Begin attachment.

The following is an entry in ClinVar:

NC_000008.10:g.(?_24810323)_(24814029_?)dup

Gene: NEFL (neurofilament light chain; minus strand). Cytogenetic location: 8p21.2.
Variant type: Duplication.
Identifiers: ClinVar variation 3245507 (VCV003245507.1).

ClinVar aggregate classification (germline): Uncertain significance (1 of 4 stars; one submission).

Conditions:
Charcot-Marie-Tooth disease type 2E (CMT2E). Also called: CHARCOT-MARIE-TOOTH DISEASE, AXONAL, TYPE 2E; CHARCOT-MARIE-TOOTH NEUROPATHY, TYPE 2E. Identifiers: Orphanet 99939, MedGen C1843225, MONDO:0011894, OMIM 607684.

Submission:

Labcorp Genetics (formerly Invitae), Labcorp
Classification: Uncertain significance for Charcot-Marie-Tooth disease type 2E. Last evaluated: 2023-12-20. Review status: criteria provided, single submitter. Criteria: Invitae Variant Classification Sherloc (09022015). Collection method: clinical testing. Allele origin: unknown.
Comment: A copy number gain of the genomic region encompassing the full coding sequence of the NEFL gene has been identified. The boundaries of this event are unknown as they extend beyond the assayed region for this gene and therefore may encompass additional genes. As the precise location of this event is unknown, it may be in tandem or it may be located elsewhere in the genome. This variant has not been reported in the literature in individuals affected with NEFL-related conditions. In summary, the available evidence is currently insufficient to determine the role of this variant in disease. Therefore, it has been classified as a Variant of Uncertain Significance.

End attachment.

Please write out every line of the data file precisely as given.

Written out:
The following is an entry in ClinVar:

NC_000008.10:g.(?_24810323)_(24814029_?)dup

Gene: NEFL (neurofilament light chain; minus strand). Cytogenetic location: 8p21.2.
Variant type: Duplication.
Identifiers: ClinVar variation 3245507 (VCV003245507.1).

ClinVar aggregate classification (germline): Uncertain significance (1 of 4 stars; one submission).

Conditions:
Charcot-Marie-Tooth disease type 2E (CMT2E). Also called: CHARCOT-MARIE-TOOTH DISEASE, AXONAL, TYPE 2E; CHARCOT-MARIE-TOOTH NEUROPATHY, TYPE 2E. Identifiers: Orphanet 99939, MedGen C1843225, MONDO:0011894, OMIM 607684.

Submission:

Labcorp Genetics (formerly Invitae), Labcorp
Classification: Uncertain significance for Charcot-Marie-Tooth disease type 2E. Last evaluated: 2023-12-20. Review status: criteria provided, single submitter. Criteria: Invitae Variant Classification Sherloc (09022015). Collection method: clinical testing. Allele origin: unknown.
Comment: A copy number gain of the genomic region encompassing the full coding sequence of the NEFL gene has been identified. The boundaries of this event are unknown as they extend beyond the assayed region for this gene and therefore may encompass additional genes. As the precise location of this event is unknown, it may be in tandem or it may be located elsewhere in the genome. This variant has not been reported in the literature in individuals affected with NEFL-related conditions. In summary, the available evidence is currently insufficient to determine the role of this variant in disease. Therefore, it has been classified as a Variant of Uncertain Significance.